Tuesday, August 28, 2007

DNA Pro at Work on an Old Mystery

Brighton area woman a part of Lost Colony research

Monday, August 27, 2007
News Special Writer

It's one of the most haunting and tantalizing mysteries in American folklore.
The 115 souls who in 1587 constituted the first English attempt at a permanent colony in the New World, on Roanoke Island, N.C., disappeared within three years' time, leaving scarcely a trace.

Archaeologists, historians and scholars have been trying for years to determine what became of the members of the Lost Colony of Roanoke, to little avail.

Now, a Brighton area DNA expert may hold the key to unraveling the 400-year-old mystery.
Robert Estes, owner of DNA Explain, a private DNA analysis company, is managing a multidisciplinary project, incorporating DNA tracking, geography, geology, history, biology, anthropology and oceanography to track possible descendants of those lost colonists.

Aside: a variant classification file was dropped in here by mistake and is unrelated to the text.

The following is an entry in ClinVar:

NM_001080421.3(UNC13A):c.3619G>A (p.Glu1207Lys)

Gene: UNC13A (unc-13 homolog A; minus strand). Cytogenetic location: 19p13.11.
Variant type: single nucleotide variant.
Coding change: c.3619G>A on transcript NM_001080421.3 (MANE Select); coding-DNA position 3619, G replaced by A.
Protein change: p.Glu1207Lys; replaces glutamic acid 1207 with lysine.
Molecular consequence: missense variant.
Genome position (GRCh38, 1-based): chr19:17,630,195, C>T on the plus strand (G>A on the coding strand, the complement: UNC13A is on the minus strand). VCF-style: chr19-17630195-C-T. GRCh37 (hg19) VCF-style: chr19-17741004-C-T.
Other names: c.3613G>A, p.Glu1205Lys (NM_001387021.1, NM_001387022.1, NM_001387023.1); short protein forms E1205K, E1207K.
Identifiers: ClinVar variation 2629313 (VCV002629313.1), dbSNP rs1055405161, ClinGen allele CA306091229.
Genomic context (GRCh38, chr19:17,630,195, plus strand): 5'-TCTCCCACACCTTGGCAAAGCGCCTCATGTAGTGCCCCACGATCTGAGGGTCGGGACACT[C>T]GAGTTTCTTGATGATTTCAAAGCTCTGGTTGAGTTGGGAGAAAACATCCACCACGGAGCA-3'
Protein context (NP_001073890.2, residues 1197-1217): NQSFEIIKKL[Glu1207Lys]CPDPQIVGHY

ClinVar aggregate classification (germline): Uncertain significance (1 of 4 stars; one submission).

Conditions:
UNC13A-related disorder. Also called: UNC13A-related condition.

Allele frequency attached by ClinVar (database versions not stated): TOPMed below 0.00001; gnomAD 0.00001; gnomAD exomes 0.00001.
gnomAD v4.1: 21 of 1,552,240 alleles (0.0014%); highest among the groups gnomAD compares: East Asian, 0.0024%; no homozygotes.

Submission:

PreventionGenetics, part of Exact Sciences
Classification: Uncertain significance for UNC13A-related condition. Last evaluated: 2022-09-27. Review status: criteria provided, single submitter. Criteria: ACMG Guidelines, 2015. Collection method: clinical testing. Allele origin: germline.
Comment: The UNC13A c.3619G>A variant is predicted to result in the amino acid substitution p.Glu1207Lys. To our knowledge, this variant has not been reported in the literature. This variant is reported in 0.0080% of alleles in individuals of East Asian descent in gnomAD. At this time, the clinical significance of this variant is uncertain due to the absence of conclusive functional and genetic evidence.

"The question we're setting out to solve is, 'Did any of the colonists survive?''' said Estes.

Some researchers believe all the colonists perished, while others believe they were assimilated into friendly Native American tribes in the area. Others believe the truth is a combination of those two theories.

"One account says colonists were taken as slaves by Indians,'' Estes said. She and other researchers believe they can ferret out the real story using DNA comparisons.
The project will test the DNA of people who have similar or the same last names as the colonists or those on a list who had land patents or deeds in the Roanoke Island area, and also people who are known to descend from any of the Native American tribes in the area. The DNA test results, in combination with genealogical and historical information, are "the only way to trace whether any of them survived,'' Estes said.

Armed with bachelor's and master's degrees in computer science, 30 years' experience in genealogy and six years in DNA-genomics (the study of the DNA in the human genetic structure), Estes is working with researchers at the Lost Colony Center to look for matches between the DNA of interested participants and the DNA of families known to be related to the Lost Colonists.

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